Wednesday, April 2, 2014

Romance by any other name... would still be hard to write.

In case you haven't guessed yet, I am writing (and selling, whoot whoot!) romance under the not-so-clever pseudonym Penny Hudson. I wanted to use Penny Dreadful, but that's already taken. So was Paige Turner. Now I wish I'd picked Penny Kidd (say it by syllables) but alas, it was not meant to be.

My romance author blog is here and I'll be posting about my two forthcoming titles from Dreamspinner Press. They'll both be available this summer. I'll confine most of the romance-specific chatter over there aside from this post, but no promises. I'm cross-posting, minus these two paragraphs. 

HAHA you know my secret identity! I'd be a terrible superhero, I really would. 

That'd be me. I'm a twat.

Anyway, on writing romance.

You might think because the ending is already known--Happily Ever After--romance would be among the easiest genres to write. HAHA LOL NOPE #RollsAroundOnFloorLaughing /wipesawaytears.

As Kipling says: There are nine and sixty ways of constructing tribal lays, and every single one of them is right.

There's far more than sixty-nine (hehe) different sources of personal conflict and drama in romance novels. So I'm going to blog specifically on the type of romance novel where the main conflict between the characters is based on a simple misunderstanding.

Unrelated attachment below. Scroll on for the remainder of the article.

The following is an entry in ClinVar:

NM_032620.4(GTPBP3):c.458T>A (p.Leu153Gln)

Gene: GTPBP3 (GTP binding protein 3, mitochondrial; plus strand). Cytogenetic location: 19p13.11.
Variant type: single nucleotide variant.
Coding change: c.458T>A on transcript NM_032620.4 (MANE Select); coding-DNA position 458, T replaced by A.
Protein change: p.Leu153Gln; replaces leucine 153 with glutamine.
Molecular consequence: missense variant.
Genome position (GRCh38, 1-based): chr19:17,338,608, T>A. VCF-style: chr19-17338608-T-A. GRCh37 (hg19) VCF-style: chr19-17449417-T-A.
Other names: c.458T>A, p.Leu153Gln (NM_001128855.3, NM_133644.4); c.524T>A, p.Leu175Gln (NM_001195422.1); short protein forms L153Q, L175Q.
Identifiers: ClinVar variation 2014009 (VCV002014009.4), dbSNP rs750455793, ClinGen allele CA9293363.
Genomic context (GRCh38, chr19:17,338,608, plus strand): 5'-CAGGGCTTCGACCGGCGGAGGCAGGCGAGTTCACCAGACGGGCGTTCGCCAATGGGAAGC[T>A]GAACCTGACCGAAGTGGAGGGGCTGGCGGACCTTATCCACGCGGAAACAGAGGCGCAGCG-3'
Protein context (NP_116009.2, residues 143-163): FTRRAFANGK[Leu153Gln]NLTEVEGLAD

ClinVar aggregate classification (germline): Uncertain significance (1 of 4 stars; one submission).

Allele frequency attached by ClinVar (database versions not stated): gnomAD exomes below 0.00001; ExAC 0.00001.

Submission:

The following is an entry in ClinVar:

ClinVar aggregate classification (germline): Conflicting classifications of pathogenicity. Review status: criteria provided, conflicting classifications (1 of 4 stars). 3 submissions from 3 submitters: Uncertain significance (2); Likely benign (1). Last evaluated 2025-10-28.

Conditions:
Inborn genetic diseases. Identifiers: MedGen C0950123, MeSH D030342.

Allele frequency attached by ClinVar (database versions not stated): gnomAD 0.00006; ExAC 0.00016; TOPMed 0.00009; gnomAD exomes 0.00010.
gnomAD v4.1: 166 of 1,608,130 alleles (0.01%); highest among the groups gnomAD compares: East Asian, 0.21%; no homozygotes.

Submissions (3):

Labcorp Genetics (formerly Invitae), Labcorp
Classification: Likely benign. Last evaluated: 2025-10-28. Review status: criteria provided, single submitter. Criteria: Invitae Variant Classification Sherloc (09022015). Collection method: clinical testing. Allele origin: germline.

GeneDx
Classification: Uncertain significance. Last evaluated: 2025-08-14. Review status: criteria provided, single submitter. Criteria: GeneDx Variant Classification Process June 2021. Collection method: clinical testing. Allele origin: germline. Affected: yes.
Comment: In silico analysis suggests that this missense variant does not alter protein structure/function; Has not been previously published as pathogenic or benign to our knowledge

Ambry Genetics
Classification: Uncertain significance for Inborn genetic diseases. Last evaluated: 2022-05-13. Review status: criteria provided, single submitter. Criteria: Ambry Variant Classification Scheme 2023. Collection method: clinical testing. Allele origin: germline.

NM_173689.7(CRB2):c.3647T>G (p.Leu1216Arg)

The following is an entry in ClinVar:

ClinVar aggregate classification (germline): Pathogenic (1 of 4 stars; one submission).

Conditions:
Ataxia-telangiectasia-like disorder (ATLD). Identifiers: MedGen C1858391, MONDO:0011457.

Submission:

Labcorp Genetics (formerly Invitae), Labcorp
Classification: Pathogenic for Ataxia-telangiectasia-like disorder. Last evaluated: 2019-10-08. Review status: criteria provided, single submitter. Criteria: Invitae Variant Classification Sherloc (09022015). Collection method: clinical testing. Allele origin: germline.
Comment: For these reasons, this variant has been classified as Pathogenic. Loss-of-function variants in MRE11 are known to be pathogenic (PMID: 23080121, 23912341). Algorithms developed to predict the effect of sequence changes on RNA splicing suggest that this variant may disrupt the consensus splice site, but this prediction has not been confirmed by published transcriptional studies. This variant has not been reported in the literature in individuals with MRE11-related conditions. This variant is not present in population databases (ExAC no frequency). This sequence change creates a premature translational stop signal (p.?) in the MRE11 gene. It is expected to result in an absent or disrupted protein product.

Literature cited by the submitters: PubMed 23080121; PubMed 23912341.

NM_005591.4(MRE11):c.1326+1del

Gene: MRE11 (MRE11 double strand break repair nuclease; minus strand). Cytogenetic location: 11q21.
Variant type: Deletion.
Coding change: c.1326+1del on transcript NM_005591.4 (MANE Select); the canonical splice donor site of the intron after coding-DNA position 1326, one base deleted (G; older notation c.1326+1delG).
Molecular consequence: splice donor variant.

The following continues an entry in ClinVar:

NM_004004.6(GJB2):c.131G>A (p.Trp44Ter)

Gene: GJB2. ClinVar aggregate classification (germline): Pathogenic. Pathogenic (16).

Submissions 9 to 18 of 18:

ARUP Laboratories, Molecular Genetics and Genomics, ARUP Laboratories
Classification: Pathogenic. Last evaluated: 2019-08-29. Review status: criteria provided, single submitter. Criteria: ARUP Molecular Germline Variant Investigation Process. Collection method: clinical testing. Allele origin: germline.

Something that could be cleared up with a little honest discussion.

But that discussion cannot happen easily.

For romance, there's a Main Character and an obvious (or not so obvious) Love Interest (or more than one). As a reader, you know after roughly two hundredish pages, they're going to kiss, have some epic sex, and live happily ever after. Because that's what romance is. That's the promise made to you when you pick up the book. You will wade through the trials and tribulations of these characters and eventually, they'll find True Love and you'll get a happy wobbly feeling when they admit how they care about each other and throw themselves into each others arms.

But wait, but wait, why don't they just do that from the beginning? Since they're so obviously meant for each other? Two halves of a single soul, and all the other sickeningly sweet cliches.

There has to be a reason they don't boink (or boink with tender loving feelings sprinkled on top) until after most of the book has happened, otherwise it's just a casual hook-up without an emotional angle, unless one character is using the casual hook-up to avoid intimacy and-- and I'm going off target. Ahem.

My point is it's really hard to stretch a sex scene into 70k+ words. Or maybe it's just I can't manage it. Laurell K. Hamilton can. But she's also got lots of vampire/supernatural plot going on around (and during) the orgies. Orgies that usually further the plot. Have you read her books? The sex scenes are vital to the plot, which usually doesn't have anything to do with sex. I think I should go reread all the Anita Blake books... for research... yeah...